Culture Abuse

Culture Abuse

Dudes from San Francisco and Santa Rosa getting drunk and doing drugs, and then also writing riffs and playing shows.

Via Vengeance

Harsh Conditions
One man band,all live,no loops


"In the theme of not releasing albums, don't bother trying to look up Draa's music online. You'll just find yourself staring at a river in Morocco from which the band's name derives (nobody in the band really seems to know why). Save for a mostly sparse Facebook page, Draa has no web trail and, more importantly, no music to stream or download. The group released a two-song live cassette in a pitifully small run of 25 tapes to coincide with a show in Flagstaff not long ago. That being the exception, the band seems to be nearly anthrophobic about its music.

It may seem strange within the confines of the digital age that a band can exist without haphazardly throwing out stocking-stuffer songs all over the Internet, yet Draa seems to be doing things the old-fashioned way, which means bringing its live performance game hard and letting the chips fall where they may. Over the course of the first and only year of its existence, Draa has made a stir playing university parties and events around Tempe and downtown Phoenix, leading to the band climbing onto larger bills with the likes of Broken Water, Soft Kill, Drab Majesty, Holy Drug Couple, and Wax Idols.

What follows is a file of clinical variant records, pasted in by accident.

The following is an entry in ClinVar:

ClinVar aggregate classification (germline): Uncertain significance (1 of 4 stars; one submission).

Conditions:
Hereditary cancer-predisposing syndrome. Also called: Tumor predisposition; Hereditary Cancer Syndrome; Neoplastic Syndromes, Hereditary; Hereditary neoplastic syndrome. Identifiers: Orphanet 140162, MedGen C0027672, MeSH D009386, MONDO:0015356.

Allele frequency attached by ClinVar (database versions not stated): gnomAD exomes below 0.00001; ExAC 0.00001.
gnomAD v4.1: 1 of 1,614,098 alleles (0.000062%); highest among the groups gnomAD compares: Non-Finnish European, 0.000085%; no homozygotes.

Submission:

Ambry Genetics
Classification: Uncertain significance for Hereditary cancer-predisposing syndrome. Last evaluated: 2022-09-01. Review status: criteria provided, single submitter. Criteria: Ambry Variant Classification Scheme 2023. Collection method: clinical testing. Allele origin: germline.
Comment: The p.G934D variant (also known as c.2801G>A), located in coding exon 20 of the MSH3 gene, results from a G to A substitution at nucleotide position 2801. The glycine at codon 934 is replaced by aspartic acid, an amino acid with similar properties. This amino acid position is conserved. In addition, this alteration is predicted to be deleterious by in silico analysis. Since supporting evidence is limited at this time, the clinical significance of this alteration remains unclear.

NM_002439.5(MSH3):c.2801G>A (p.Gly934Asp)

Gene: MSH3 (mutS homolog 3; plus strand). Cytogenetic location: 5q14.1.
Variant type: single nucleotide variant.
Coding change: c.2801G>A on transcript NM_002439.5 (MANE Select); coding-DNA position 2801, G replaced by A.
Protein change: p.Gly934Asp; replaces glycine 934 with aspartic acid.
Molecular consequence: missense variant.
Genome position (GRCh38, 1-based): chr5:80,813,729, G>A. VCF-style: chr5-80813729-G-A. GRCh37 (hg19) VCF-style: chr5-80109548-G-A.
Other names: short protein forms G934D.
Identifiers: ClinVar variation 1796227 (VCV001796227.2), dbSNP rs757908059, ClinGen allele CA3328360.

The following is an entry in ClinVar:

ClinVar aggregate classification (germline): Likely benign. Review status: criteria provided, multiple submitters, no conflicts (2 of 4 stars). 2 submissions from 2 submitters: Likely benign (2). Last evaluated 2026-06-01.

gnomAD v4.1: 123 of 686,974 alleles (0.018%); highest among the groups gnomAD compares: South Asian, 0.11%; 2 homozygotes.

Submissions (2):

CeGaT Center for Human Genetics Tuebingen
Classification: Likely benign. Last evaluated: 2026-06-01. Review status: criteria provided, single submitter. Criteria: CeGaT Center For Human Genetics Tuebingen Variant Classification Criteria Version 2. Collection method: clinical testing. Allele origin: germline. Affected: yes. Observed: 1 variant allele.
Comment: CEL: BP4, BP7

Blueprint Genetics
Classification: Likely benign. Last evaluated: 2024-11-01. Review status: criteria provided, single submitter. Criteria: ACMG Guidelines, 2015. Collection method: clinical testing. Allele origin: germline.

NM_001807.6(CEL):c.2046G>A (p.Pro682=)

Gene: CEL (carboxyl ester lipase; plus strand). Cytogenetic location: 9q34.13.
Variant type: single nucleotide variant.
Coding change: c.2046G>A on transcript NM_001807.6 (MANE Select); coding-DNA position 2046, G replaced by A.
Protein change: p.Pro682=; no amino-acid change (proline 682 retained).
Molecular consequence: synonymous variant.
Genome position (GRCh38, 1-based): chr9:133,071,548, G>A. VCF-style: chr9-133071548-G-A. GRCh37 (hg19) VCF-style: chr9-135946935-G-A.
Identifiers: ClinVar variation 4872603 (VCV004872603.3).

For a younger band to be gaining so much attention this quickly based solely on the merit of live performance and word of mouth is virtually unheard of in 2015 and speaks volumes to the level of musicianship and power these individuals are capable of achieving.

In a live setting, the band antes up with the best of them when it comes to creating an atmosphere. Their pedal-driven dream-pop trances are woven together with precise interludes of noise and effects freakouts that leave audiences bewildered as to what exactly is going on. Yet the madness is always reeled back to a cohesive structure before the ambient placeholders begin to border on over-indulgence." - Roger Calamaio, Phoenix New Times

$8.00 - $10.00


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